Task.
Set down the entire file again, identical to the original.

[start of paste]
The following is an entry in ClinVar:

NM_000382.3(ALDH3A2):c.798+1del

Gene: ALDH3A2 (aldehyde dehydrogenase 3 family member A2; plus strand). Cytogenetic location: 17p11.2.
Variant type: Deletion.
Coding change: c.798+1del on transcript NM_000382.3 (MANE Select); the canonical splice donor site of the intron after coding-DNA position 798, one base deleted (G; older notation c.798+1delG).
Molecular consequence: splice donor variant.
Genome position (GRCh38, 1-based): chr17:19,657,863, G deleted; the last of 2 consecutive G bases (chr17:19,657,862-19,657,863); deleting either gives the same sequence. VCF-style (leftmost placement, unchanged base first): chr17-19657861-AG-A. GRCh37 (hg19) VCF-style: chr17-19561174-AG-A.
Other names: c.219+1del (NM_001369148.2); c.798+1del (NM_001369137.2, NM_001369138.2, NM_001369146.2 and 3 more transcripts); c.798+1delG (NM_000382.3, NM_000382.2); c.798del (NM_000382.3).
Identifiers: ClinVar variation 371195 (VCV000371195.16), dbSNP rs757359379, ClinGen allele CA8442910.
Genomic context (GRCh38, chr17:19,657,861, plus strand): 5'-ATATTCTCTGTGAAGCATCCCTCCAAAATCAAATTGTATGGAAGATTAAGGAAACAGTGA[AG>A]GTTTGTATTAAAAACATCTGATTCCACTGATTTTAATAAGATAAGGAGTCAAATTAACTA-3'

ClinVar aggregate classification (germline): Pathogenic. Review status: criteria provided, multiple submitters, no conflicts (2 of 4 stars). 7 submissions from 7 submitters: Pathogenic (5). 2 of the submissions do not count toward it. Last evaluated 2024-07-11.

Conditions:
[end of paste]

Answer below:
The following is an entry in ClinVar:

NM_000382.3(ALDH3A2):c.798+1del

Gene: ALDH3A2 (aldehyde dehydrogenase 3 family member A2; plus strand). Cytogenetic location: 17p11.2.
Variant type: Deletion.
Coding change: c.798+1del on transcript NM_000382.3 (MANE Select); the canonical splice donor site of the intron after coding-DNA position 798, one base deleted (G; older notation c.798+1delG).
Molecular consequence: splice donor variant.
Genome position (GRCh38, 1-based): chr17:19,657,863, G deleted; the last of 2 consecutive G bases (chr17:19,657,862-19,657,863); deleting either gives the same sequence. VCF-style (leftmost placement, unchanged base first): chr17-19657861-AG-A. GRCh37 (hg19) VCF-style: chr17-19561174-AG-A.
Other names: c.219+1del (NM_001369148.2); c.798+1del (NM_001369137.2, NM_001369138.2, NM_001369146.2 and 3 more transcripts); c.798+1delG (NM_000382.3, NM_000382.2); c.798del (NM_000382.3).
Identifiers: ClinVar variation 371195 (VCV000371195.16), dbSNP rs757359379, ClinGen allele CA8442910.
Genomic context (GRCh38, chr17:19,657,861, plus strand): 5'-ATATTCTCTGTGAAGCATCCCTCCAAAATCAAATTGTATGGAAGATTAAGGAAACAGTGA[AG>A]GTTTGTATTAAAAACATCTGATTCCACTGATTTTAATAAGATAAGGAGTCAAATTAACTA-3'

ClinVar aggregate classification (germline): Pathogenic. Review status: criteria provided, multiple submitters, no conflicts (2 of 4 stars). 7 submissions from 7 submitters: Pathogenic (5). 2 of the submissions do not count toward it. Last evaluated 2024-07-11.

Conditions: